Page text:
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Author Topic: Smit Nederland class  (Read 1364 times)


  • Full Mayhemer
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  • Tugs Rule, OK!
  • Location: Newhaven, UK
    • Andrew Gilbert
Smit Nederland class
« on: October 27, 2007, 12:21:10 pm »

I'm on the lookout for a new tug - see 'Tug Wanted' in the 'Wants' section. A Smit Nederland has just come up on ebay, so I thought I'd ask what people's experiences are of this tug. I'm talking about operating, reliability, problems etc rather than construction issues.

For example, what's the handling like with the motors under just one ESC? Is it better to put in two, for independent motor control? I notice that the example on ebay has inwards turning props rather than outwards. Is this standard, and has anyone done things the other way? What's she like for endurance and how does she tow?

Lots of questions I know, but I'm sure there are some owners out there who will have the answers!

Many thanks
Andy G
Admiral of the Haven Towage Fleet.


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Re: Smit Nederland class
« Reply #1 on: October 27, 2007, 05:10:43 pm »

The Smit Nedland is one very fine tug to handle, (going astern in a straight line is a small problem)
Capt Jack (on this forum) has owned two of these and they have had various configurations on the drive systems to test out what was the best suited for his operation.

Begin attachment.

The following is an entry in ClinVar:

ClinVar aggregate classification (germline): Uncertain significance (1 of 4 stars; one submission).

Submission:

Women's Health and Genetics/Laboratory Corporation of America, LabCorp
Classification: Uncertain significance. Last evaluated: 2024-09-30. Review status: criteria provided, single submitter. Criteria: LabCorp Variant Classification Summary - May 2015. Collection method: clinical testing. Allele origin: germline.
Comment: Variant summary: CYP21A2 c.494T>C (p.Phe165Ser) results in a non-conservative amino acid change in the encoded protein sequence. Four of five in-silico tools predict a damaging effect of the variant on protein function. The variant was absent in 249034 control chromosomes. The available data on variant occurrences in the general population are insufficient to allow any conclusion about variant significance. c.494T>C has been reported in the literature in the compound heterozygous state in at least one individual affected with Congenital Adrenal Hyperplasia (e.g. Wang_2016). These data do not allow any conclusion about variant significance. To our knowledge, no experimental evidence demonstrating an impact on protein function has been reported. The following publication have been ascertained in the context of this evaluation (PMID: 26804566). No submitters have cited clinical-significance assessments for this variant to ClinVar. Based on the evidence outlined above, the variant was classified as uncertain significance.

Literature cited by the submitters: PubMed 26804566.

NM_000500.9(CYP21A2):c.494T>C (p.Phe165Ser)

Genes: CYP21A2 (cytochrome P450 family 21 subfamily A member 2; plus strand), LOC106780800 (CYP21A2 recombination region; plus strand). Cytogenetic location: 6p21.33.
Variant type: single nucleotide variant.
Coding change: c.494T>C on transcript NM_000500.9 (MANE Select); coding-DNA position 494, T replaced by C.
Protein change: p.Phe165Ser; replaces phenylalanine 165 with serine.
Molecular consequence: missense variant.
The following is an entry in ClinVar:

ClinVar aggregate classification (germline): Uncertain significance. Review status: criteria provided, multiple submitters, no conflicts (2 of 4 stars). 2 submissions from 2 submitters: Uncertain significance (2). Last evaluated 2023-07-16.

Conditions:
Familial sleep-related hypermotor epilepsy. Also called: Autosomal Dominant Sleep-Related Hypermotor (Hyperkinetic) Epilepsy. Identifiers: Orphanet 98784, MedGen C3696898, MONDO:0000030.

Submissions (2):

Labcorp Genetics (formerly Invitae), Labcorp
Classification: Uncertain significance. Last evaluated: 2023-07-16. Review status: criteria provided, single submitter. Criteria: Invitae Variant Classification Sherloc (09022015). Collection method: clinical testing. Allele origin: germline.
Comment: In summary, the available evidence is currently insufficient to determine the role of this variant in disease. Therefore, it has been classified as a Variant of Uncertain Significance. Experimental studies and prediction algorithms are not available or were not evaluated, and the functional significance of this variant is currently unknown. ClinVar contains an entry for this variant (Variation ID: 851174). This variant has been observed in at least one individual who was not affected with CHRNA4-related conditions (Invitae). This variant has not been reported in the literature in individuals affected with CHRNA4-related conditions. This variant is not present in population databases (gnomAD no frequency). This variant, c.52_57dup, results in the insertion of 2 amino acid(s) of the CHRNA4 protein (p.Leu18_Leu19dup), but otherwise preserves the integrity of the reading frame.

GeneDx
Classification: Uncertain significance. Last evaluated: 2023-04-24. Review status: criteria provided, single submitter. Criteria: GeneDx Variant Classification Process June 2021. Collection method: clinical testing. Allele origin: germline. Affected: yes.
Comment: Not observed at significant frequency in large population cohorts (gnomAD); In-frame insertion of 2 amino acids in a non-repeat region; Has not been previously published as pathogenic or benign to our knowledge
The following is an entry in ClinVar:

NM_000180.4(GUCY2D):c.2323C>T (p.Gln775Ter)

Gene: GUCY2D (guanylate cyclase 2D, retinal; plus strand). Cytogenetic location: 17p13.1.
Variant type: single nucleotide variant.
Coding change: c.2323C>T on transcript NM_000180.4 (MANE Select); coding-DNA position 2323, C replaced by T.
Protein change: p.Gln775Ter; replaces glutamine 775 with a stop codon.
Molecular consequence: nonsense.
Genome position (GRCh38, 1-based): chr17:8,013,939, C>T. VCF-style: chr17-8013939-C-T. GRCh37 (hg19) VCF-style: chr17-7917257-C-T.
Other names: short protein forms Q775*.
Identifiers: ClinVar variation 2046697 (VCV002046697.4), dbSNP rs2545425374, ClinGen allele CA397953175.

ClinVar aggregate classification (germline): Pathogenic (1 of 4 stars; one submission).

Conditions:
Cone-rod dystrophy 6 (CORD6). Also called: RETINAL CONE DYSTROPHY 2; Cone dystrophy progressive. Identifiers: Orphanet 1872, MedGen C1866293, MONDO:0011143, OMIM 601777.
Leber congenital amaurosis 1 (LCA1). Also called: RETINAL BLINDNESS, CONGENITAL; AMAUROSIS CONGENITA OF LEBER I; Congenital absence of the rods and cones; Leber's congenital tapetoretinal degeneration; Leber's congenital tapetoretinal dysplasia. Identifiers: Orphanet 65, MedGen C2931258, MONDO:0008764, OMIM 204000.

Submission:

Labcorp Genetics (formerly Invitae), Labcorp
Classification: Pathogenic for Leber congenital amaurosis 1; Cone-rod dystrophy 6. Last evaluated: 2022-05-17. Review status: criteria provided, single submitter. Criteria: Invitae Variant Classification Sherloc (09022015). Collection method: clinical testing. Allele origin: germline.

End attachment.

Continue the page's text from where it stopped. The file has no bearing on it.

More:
On the outward turning props it will depend on what YOU want from your model, there is a slight difference in the way it will handle.
Outward is better for pulling
Inward is better for turning a tight radius (I think thats the way round I found it to be)
Running one ESC is OK for pulling but you should use a mixer to assist with turning and there is no way you can "WALK" the tug under that configuration.
Two ESC's  is probably the closest you will get to the true operation of the tug, this uses two sticks on the trany for main motor drive so to have steerage the trany has to have more than two channels.
Ballast for his two tugs was the batteries "SLA's" (voltage would be your choice) take into consideration that you also need to power the receive and servos.

So to condense all my drivel: it is up to the vessel's owner / operator to decide what he/she likes best.

I will say that Capt Jack found these tugs very easy to control, I found them very easy to up-date and modify with things like working winches, lights etc.

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